Yuji: Were you successful?
Waitress: No. I can't change the fact that I'm Irish. Any coffee for you?

- Yuji is staring into space when Lisa returns.

Lisa: Yuji, what happened? You look like you swallowed a fish.
Yuji: I'm not sure I can continue our project.
Lisa: What do you mean?
Yuji: I mean I can't continue our search for "real Americans."
Lisa: What? You were excited about it just a few minutes ago.
Yuji: That was before I talked to Jeannie.
Yuji: Jeannie lives in America, right?
Lisa: Yes. So?
Yuji: But she's Irish, isn't she?
Lisa: Yes, but ... Yuji, what are you getting at?
Yuji: Which is the "real" Jeannie, the American one or the Irish one?
Lisa: There is no "real" Jean ... I mean, no "real Ameri ... " Now I'm confused!
Yuji (sighs): Let's clear our heads with some coffee.
Lisa: Should we have American coffee, or Irish coffee?

A Flying Doctor

- In Charleville, Queensland, Dr. Fred Davis is explaining the Flying Doctor Service to Yuji and Lisa.

Doctor: I'd never been to Queensland until January of '79, when a big cyclone hit.
Lisa: You came up here to do relief work?
Doctor : Yes, and I loved it. Much more exciting than my clinic in Victoria. So I decided to stay.
Yuji: Did you become a flying doctor right away?
Doctor: Well, I had to learn to fly first! Anyway, I've been doing this for the past six years.
Doctor: Excuse me. I'm getting a call on my wireless. (to wireless) Davis, here. Over.
Jane: Hello, Doctor. This is Jane Wiley. Over.
Doctor: Hello, Jane. How can I help you? Over.
Jane: My boy was stung by a hornet and it still hurts him. Over.
Doctor: Rubbing on a little honey may do the trick. Over.
Jane: OK, I'll give it a try. Anything else? Over.
Doctor: Yes. Be sure to kiss it better. Over.
Jane (laughing): Thanks, Doc. Over and out.
Lisa: Honey for a hornet sting? That's new to me.
Doctor: I hear meat tenderizer is good, too. They're old home remedies that really work.
Lisa: Then you go in for folk medicine?
Doctor: We prefer conventional medicine, but out here, we prescribe whatever is available.
Yuji: Including Aboriginal medicine?
Doctor: Certainly. A lot of them are quite effective.

- A nurse enters.

Nurse: Doctor, while you were talking with Mrs. Wiley, Phil Norton called.
Doctor: Oh, really? How's his wife coming along?
Nurse: She's gone into labor. Twenty-five-minute intervals.
Doctor (to Yuji and Lisa): We'll have to fly out immediately.
Lisa: Here's our chance to watch a flying doctor in action!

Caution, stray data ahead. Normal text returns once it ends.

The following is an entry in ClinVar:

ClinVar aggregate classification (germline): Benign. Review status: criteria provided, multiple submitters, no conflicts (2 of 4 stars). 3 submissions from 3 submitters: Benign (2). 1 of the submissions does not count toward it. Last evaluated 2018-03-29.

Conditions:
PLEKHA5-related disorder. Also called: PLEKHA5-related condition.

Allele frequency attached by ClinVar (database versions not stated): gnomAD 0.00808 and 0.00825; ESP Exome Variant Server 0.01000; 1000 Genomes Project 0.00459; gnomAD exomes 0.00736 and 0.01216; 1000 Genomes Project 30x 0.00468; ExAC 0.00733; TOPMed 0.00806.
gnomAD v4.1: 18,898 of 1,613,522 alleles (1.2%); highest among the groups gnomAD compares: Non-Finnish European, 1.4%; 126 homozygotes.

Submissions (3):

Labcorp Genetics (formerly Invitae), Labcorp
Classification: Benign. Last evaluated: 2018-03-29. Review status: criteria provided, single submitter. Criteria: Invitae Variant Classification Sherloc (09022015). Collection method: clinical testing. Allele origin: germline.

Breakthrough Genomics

Doctor: There are no bystanders in this business. From this moment, Ms. Perez, you're a flying nurse.

New Life in the Outback

- Dr. Fred Davis is flying Lisa and Yuji to the Norton family's farm in the Outback.

Lisa: You seem confident in your flying ability, Doctor.
Doctor: I am. I could fly this craft with my eyes shut.
Yuji: Well, please don't!
Lisa (chuckles): I couldn't shut my eyes with the magnificent desert below.
Doctor: I always experience something new when I fly in the Outback.
Yuji: I'm having quite an experience myself right now. Fear!
Doctor: Don't worry. If we crash, you'll have a doctor on hand. (laughs)

- The plane lands and Phil Norton runs out to meet them.

Phil: Oh, Doc. I thought you'd never arrive. You're just in time.
Doctor: Everything's going to be all right, Phil. Go in and tell Carol that we're here.
Lisa: What can we do to help, Doctor?
Doctor: Go in and heat up some water, Lisa. Yuji, try to calm Phil down, if you can.
Yuji: It looks like I've got quite a job to do.

- Ten minutes later, Yuji is talking with Phil in the living room.

Yuji: Will this be your first child?
Phil (pacing back and forth): Our first child died in infancy.
Yuji: Oh, I'm sorry, I ...
Phil: Now you know why I'm so anxious. Delivering a child is not like delivering a calf.
Yuji: Uh, I imagine not ... Speaking of cattle, you have some real beauties out there.
Phil: Come on. I'll show you some of them. We still have some time before our population increases.

- Phil and Yuji return a little while later. (baby cry)

Phil: Don't tell me the baby's already born!
Lisa: Yes, and it's a healthy little boy.
Phil: A boy! Why, I'm the happiest man on earth!
Yuji: Congratulations!
Lisa: Helping deliver a baby was quite an experience, Yuji.
Doctor: You were great, Lisa. If you ever need a job, I'll be happy to hire you as a flying nurse.

Back Out to the Outback

- Yuji and Lisa are at a rent-a-car agency in Sydney.

Lisa: We'd like to rent a small, compact car, please.
Agent: Where are you heading?
Lisa: For the Outback.
Agent: Oh, that's no good. The dirt and corrugated roads are too rough for a small car.
Yuji: What do you suggest, then?
Agent: You'll need something sturdy, with four-wheel drive.

- Yuji and Lisa have been on the road for nine hours.

Lisa: I sure am glad that car agent convinced us to rent a jeep.
Yuji: No kidding! I've never seen roads like these in my (bump) ah, ouch! ... life!
Lisa: Uh-oh. Look ahead, Yuji. Another fence.
Yuji: Oh, no. Not again! This must be the thirtieth one!
Lisa: And it's your turn to open it.
Yuji (muttering): I knew we should've gone to the beach instead.

- Lisa and Yuji are watching sheep-shearing as they talk with station hand Jack Simms at a sheep station outside Alice Springs.

Mr. Simms: Sheep are sheared in four runs of two hours each.
Yuji: Gee, that's a full day of hard work.
Lisa: Were you ever a sheep shearer, Mr. Simms?